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Prevalence Differences of Patients in Vegetative State in the Netherlands and Vienna, Austria: A Comparison of Values and Ethics

Beljaars, Daniëlle E. A. MD; Valckx, Wilhelmina J. A. R. M. MD; Stepan, Christoph MD, PhD; Donis, Johann MD; Lavrijsen, Jan C. M. MD, PhD

The Journal of Head Trauma Rehabilitation: May/June 2015 - Volume 30 - Issue 3 - p E57–E60
doi: 10.1097/HTR.0000000000000058
Original Articles

Objective: Little is known about prevalence of persistent vegetative state/unresponsive wakefulness syndrome and comparisons between countries. The aim of this column was to explore reasons for the comparable count of patients in vegetative state found in prevalence studies in nursing homes in 1 European country (Netherlands) compared with a single European city (Vienna, Austria).

Design: The column is based on a literature review of vegetative state in the Netherlands and Vienna in the period 2007-2008, in the context of professional interactions with families and physicians of patients in vegetative state. In addition, in both countries, families and physicians were interviewed to illustrate views.

Results: Comparable between the 2 settings are the population characteristics and the definition of, and criteria, for vegetative state. A difference can be found in the development of authoritative policy guidelines in the Netherlands, after public debates and jurisdiction, which did not exist in Vienna at the time. There also seem to be different societal values concerning rehabilitation and end-of-life decisions for patients in vegetative state.

Discussion: The most important explanation for the vegetative state prevalence differences between the Netherlands and Vienna can be found in the different societal values about patients in vegetative state and their treatment and rehabilitation. In the Netherlands, life prolonging medical treatment, including artificial nutrition and hydration, is considered futile and can be withdrawn if there is no prospect of recovery. In Vienna, however, patients in vegetative state are regarded as severely disabled and in need of long-term rehabilitation and social reintegration. There is no end-of-life discussion in this context.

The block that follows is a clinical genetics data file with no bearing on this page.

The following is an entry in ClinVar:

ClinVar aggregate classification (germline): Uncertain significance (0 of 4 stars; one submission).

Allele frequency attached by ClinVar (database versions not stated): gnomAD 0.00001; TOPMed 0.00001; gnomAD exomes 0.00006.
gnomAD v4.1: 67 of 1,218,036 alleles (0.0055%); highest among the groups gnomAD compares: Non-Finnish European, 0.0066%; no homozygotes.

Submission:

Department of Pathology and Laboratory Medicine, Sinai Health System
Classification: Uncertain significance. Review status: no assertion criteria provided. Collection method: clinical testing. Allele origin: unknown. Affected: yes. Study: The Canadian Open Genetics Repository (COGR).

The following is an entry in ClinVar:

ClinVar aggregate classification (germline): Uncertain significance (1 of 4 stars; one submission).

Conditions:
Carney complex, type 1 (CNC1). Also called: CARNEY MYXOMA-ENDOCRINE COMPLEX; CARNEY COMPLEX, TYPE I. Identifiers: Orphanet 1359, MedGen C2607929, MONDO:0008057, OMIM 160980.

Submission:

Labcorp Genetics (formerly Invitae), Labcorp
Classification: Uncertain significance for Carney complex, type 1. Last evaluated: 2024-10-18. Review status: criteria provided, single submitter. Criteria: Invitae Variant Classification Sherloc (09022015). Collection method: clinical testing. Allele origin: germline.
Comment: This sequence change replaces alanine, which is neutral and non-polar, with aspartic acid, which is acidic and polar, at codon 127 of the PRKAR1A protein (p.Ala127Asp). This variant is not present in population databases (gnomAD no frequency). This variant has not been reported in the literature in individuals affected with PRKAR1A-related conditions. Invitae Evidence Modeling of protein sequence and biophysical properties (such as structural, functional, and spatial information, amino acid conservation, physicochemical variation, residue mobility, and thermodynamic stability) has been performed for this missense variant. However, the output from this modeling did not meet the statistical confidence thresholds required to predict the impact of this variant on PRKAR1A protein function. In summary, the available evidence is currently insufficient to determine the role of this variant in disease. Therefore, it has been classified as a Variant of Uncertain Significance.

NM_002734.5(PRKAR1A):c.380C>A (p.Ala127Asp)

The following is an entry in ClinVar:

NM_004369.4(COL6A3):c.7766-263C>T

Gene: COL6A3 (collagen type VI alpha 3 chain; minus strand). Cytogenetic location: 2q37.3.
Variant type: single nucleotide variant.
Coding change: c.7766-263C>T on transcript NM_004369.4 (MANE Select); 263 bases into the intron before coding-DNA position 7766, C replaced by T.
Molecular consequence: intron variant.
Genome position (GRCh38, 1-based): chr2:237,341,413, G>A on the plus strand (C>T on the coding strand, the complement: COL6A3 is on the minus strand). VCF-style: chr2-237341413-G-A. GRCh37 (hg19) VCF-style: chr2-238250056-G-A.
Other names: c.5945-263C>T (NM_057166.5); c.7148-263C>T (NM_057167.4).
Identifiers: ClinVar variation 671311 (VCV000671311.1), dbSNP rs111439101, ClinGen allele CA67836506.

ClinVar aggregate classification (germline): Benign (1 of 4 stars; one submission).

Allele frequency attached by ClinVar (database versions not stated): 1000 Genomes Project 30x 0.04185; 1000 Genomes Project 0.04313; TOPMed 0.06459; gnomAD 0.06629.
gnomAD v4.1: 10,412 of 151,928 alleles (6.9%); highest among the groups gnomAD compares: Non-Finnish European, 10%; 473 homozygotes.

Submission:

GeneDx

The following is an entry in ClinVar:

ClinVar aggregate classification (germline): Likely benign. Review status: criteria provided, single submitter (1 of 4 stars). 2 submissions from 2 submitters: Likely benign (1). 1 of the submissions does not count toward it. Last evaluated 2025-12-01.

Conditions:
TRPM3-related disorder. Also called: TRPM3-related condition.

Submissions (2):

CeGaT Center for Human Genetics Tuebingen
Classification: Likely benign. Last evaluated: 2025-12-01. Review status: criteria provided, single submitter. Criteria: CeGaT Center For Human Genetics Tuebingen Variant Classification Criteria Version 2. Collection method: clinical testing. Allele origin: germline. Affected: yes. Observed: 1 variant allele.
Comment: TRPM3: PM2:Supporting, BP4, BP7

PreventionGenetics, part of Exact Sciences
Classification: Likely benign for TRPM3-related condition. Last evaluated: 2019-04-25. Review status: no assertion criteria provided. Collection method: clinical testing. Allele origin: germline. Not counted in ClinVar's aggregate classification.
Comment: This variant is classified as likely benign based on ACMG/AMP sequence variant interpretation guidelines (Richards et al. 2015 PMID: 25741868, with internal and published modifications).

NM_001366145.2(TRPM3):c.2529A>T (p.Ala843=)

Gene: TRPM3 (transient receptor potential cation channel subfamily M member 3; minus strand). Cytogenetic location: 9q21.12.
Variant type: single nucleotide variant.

Radboud University Nijmegen Medical Centre, the Netherlands (Drs Beljaars and Valckx); Neurologisches Zentrum OWS, Baumgartner Höhe, Vienna, Austria (Dr Stepan); Neurological Department, Apalliker Care Unit, Centre for Geriatrics am Wienerwald, Vienna, Austria (Dr Donis); and Department of Primary and Community Care: Centre for Family Medicine, Geriatric Care and Public Health, Radboud University Nijmegen Medical Centre, the Netherlands (Dr Lavrijsen).

Corresponding Author: Wilhelmina J. A. R. M. Valckx, MD, Radboud University Nijmegen Medical Centre, Radboud, Nijmegen, Gelderland, The Netherlands ( or

Danielle E.A. Beljaars and Wilhelmina J.A.R.M. Valckx equally contributed.

The study was conducted as a research internship of the first 2 authors when they were in the medical school. A scholarship for this internship was received from the Erasmus Programme.

The authors thank the families and physicians they interviewed. Moreover, they also thank the staff of the “Otto Wagner Hospital, Neurological Centre Maria-Theresien-Schlössel,” “Neurological department with Apalliker Care Unit, Centre for Geriatrics am Wienerwald,” and “Haus der Barmherzigkeit” for their hospitality and especially Professor H. Binder of the Otto Wagner Spital for tutoring the first 2 authors during their stay in Vienna, Austria.

The authors declare no conflicts of interest.

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